Different conventions for counting dates are used in different countries. Some are based on the actual numbers of days, some assume each month has 30 days and that a year has 360 days, and some ignore the effect of leap years.
Yields are the staple currency of bond investors. They are the basis of making judgements about whether a bond is cheap or dear.
Think of them as a standardised measurement that can be used to compare bonds from the same issuer but with different maturity dates, or bonds from different issuers with similar maturities. Redemption yields (yields to maturity) in particular allow this comparison to be made. They also allow us to compare bonds with different coupons on the same standardised basis.
At its simplest the yield on a bond is simply the coupon on a bond expressed as a percentage of the market price. A 20-year bond with a coupon of 6% selling at 120 has a simple yield of 5% (6 x 100/120). This is known as a ‘simple yield’, ‘income yield’, or ‘running yield’. This does not, however, tell the whole story. It ignores, for example, the ‘interest on interest’ element in a bond’s return - the fact that investors can reinvest what they receive in coupons to earn additional interest.
More important, however, it ignores the fact that the price paid for the bond and its redemption value, usually its face value or ‘par’ value, may be quite different. Most bonds are repaid at par (face value), or 100. So if an investor pays 120 for a bond and holds it to maturity, an accurate calculation of the true return has to include the fact that the investor will suffer an inevitable capital loss when the bond is repaid at par.
Ignoring the interest-on-interest element for the moment, in the example above an investor should deduct an amount of approximately 1% a year to allow for the annual loss in capital value as the bond moves to maturity. This is actually quite realistic because, other things being equal, this is precisely what the market will do. Holders of a bond bought above par will generally see a drift in the price of the bond over time, other things being equal, as it moves towards maturity and repayment at no more or no less than 100% of its face value.
The same applies to a bond bought below par, where holders will see their income yield supplemented by a capital gain as the bond moves up from the price they paid towards par as maturity approaches. An approximation of the redemption yield can be worked out by adding or subtracting the difference between par and the price paid divided by the number of years to maturity. This is known as the ‘adjusted current yield’.
The formula for this is:
Adjusted Current Yield (ACY) = SY + (100 – P)/M
Where SY = the simple or ‘running’ yield, P = the ‘clean’ price and M = the number of years to maturity.
In the example above this translates to:
Adjusted Current Yield (ACY) = 5 + (100-120)/20, which in turn equals 5% + (-20)/20, or 5% - 1%, or 4%.
The redemption yield, or yield to maturity, is just a more sophisticated way of getting to the same result. It also includes the interest-on-interest element in the return.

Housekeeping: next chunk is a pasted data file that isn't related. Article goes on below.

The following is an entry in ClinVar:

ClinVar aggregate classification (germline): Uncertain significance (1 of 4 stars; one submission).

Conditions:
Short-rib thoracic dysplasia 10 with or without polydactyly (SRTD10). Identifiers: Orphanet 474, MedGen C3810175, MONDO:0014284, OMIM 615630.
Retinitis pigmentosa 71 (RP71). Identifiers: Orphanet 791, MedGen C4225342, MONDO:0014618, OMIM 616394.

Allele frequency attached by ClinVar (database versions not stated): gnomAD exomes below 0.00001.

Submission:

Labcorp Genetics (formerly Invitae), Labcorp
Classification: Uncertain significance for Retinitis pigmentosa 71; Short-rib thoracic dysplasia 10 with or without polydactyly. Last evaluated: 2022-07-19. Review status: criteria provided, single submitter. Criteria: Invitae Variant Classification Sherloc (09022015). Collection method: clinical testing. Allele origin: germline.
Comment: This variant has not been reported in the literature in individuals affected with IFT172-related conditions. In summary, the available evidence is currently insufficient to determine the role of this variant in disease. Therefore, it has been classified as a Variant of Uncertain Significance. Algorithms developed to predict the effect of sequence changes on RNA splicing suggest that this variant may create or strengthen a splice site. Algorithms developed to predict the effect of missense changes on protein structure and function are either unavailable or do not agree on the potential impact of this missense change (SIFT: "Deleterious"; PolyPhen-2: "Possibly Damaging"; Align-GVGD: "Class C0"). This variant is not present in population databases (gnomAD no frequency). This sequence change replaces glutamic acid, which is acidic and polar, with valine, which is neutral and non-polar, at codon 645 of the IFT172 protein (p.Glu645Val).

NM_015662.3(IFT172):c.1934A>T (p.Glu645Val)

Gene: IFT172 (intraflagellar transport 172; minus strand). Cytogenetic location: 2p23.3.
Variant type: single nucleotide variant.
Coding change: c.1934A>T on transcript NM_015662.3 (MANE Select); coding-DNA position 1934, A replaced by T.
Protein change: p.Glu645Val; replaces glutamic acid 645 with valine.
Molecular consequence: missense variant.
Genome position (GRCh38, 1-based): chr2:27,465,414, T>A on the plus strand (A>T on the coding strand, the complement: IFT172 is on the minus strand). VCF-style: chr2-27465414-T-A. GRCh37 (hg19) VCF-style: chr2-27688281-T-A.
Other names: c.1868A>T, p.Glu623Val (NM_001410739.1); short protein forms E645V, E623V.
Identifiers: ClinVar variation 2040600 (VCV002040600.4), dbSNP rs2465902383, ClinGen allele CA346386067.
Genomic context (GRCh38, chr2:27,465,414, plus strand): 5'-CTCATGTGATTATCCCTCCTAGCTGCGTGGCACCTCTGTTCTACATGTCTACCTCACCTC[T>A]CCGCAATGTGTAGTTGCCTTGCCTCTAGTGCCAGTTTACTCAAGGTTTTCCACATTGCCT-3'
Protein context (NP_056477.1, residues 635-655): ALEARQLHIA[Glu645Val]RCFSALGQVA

So as not to overload the algebra, the redemption yield formula can be stated in words as follows:
Yield to Maturity (YTM) = running yield + ‘interest-on-interest’ + annualized gain or loss on maturity.
…..or it can be expressed in the following way, as alluded to earlier in the idea of discounting:
Present Value (PV) of bond cash flows discounted at r% = market price + accrued interest
Where r% = redemption yield.
In strict terms, therefore, the redemption yield is the uniform discount rate at which the present value of a bond’s future cash flows (that is to say its coupon payments, interest on coupon payments, and repayment of the bond’s face value) equates to its current price including accrued interest.
Fortunately it is rare that investors need to calculate a redemption yield from scratch. Bond yields are listed in the financial pages, on financial web sites like Bloomberg.com and FT.com, or can be worked out with relative ease using the function in a spreadsheet or a pocket financial calculator.
What is needed to work out a redemption yield is the coupon, the frequency of coupon payments, the price of the bond, the trade settlement date, the maturity date of the bond, and the repayment value (usually 100).
The really important aspect of the redemption yield is that it is the single number that encapsulates all aspects of a bond – where the price stands relative to par, whether the bond is high coupon or low coupon (or indeed zero coupon), and its number of years to maturity. It can therefore be used to compare any bond from any issuer with any other bond from any other issuer.
Redemption yields provide the crucial information you need to assess true worth of the bond. Because redemption yields encapsulate all the relevant information on a bond in a standard format, the differences between yields on different bonds of a similar maturity (known as spreads) tell you a lot about how the market perceives the risk attached to them. A common technique is to calculate the spread against the equivalent government bond, such as a US Treasury bond or a German bund or a UK gilt edge bond of similar maturity.
The spread, or difference in redemption yield, is expressed in ‘basis points’. These are one hundredth of one per cent. So for example a Vodafone 5.9% sterling denominated bond maturing November 2032 currently yields 6.69% versus the gilt edge stock with same maturity yielding 4.4%, a spread of 2.29 percentage points (6.69 – 4.40), or 229 basis points.
What investors have to judge is whether or not the extra return implied by the spread over a government bond that is in practice free of the risk of default, is adequate compensation for the additional risk involved. This is the crucial question, and the one where maths stops and judgement begins.